Alum Profile: Meredith Horton
When we spoke with Meredith Horton this past November, she had just wrapped up a stint volunteering with voter protection during the gubernatorial race in Georgia. She sounded upbeat and hopeful that, regardless of whether her favored candidate Stacey Abrams were elected, the election would mark an important outpouring of voter excitement and civic engagement in the state. Meredith’s expertise was welcomed there this year, as she had worked with the Democratic Party of Georgia during the 2016 and 2017 cycles to build out the voter protection program that she was returning to help execute.
When not volunteering out of state on voter protection, Meredith enjoys an exciting new role as the associate legal director of the Southern Poverty Law Center (SPLC). As such, she helps oversee a 150-person legal department and enjoys working to launch and build new strategic initiatives, including an effort to start a new practice group on voting rights. When SPLC recently started a 501c4 arm in order to expand its lobbying and deeper targeted advocacy, Meredith was pegged as the person responsible for getting the initiative off the ground. On top of this, she has a hand in launching an organization-wide leadership development program. With each of these projects, she relishes the opportunity to build, create, and initiate strategic efforts.
Meredith grew up in Stamford, Connecticut, in a home where the family discussed current events and where her parents were firm believers in their children having a voice and using it. Of course, growing up Black and female made her acutely aware of issues of race, power, and access, and Meredith was reading Cornel West by the time she was in middle school.
At Barnard College, Meredith studied Political Science and Urban Studies. After graduation, she was hired into the PIRG fellowship program and worked as a CALPIRG state organizer and federal field organizer with U.S. PIRG, based in Sacramento and Los Angeles. The role gave Meredith the chance to travel to Hawaii to organize on the ground there in an attempt to swing a U.S. Senator’s vote on drilling in the Arctic. While the SWAT campaign in Hawaii was challenging, she was pleasantly surprised to learn that local students were regularly conducting tabling and petition gathering efforts on the beach. In addition to the work fighting to protect the Arctic from oil drilling, Meredith worked on consumer issues such as ATM fee ripoffs and toy safety during her time with PIRG, and helped run a canvass office in Berkeley with Ben Prochazka, Sujatha (Jahagirdar) Bergen and others. Other great friends she made along the way include Kat Barr, Dan Jacobson, Elena Nuñez, Mary McClelland, Nathan Willcox, Derek Cressman, Eli Richlin, Jennette Gayer, Wendy Wendlandt, Merriah Fairchild, and Dave Rosenfeld.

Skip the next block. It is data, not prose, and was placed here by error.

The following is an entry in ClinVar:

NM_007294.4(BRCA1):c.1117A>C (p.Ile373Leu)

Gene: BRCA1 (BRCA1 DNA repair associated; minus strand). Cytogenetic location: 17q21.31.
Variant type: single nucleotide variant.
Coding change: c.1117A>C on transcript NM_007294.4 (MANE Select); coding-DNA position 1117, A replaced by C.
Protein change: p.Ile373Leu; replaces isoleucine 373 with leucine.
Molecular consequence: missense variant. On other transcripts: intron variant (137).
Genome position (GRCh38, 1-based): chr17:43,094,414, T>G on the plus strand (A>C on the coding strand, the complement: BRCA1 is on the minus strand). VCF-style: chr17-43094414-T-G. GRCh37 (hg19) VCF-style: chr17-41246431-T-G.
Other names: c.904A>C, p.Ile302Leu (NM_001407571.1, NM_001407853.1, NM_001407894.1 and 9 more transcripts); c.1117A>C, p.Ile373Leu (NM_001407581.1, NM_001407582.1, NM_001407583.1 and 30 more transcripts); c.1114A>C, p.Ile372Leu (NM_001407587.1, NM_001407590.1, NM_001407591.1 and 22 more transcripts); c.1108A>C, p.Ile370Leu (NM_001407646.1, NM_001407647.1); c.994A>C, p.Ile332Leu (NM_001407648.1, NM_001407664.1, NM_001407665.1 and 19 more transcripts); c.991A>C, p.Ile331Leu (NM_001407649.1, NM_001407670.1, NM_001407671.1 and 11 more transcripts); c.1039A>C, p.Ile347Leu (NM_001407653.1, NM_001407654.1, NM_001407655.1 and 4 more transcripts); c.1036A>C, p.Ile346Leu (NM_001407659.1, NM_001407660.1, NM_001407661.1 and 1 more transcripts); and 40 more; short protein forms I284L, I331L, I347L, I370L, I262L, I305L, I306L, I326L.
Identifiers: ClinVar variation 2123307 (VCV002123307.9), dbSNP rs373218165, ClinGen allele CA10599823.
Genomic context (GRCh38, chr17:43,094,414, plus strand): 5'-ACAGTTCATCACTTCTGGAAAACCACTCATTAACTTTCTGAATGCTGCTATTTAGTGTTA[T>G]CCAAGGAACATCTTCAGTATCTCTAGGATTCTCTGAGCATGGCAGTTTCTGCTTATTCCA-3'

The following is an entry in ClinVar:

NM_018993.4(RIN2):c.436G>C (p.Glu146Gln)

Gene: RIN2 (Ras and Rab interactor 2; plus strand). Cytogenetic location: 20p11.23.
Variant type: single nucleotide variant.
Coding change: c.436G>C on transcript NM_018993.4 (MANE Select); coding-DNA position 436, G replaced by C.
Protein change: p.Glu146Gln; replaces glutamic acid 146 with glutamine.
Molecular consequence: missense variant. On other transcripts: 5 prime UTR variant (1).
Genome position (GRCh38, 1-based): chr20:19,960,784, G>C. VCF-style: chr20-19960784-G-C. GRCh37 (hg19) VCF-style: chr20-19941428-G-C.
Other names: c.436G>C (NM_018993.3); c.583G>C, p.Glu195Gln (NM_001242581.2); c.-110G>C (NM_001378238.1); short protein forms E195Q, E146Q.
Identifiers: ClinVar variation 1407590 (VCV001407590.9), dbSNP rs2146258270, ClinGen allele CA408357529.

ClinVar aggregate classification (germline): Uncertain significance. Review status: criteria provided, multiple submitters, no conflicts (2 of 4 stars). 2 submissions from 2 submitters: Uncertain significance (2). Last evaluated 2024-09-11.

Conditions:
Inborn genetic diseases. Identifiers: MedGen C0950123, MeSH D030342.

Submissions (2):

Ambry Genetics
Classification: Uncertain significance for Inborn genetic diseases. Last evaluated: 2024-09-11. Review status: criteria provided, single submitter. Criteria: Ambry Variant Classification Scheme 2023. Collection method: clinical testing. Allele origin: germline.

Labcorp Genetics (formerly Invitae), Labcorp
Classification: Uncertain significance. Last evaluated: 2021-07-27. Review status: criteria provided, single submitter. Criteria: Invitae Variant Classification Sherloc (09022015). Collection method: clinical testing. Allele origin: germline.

Meredith transitioned from her role at PIRG in order to move to New York City and focus on K-12 education reform work. During law school, she interned with the NAACP Legal Defense Fund and a legal aid organization, then worked at a firm after graduation to gain experience and pay off some debt. She stuck to her plan and got into public interest law, first as a voting rights litigator with the Lawyers’ Committee for Civil Rights Under Law, where she worked with the nonpartisan Election Protection coalition and on cases and outreach in Georgia and Louisiana, and then at the Legal Services Corporation—the largest funder of civil legal aid programs in the US. At the Legal Services Corporation, she worked as a funder for grantees in the South, and was able to be very hands-on, helping executive directors with the soup to nuts of nonprofit operations.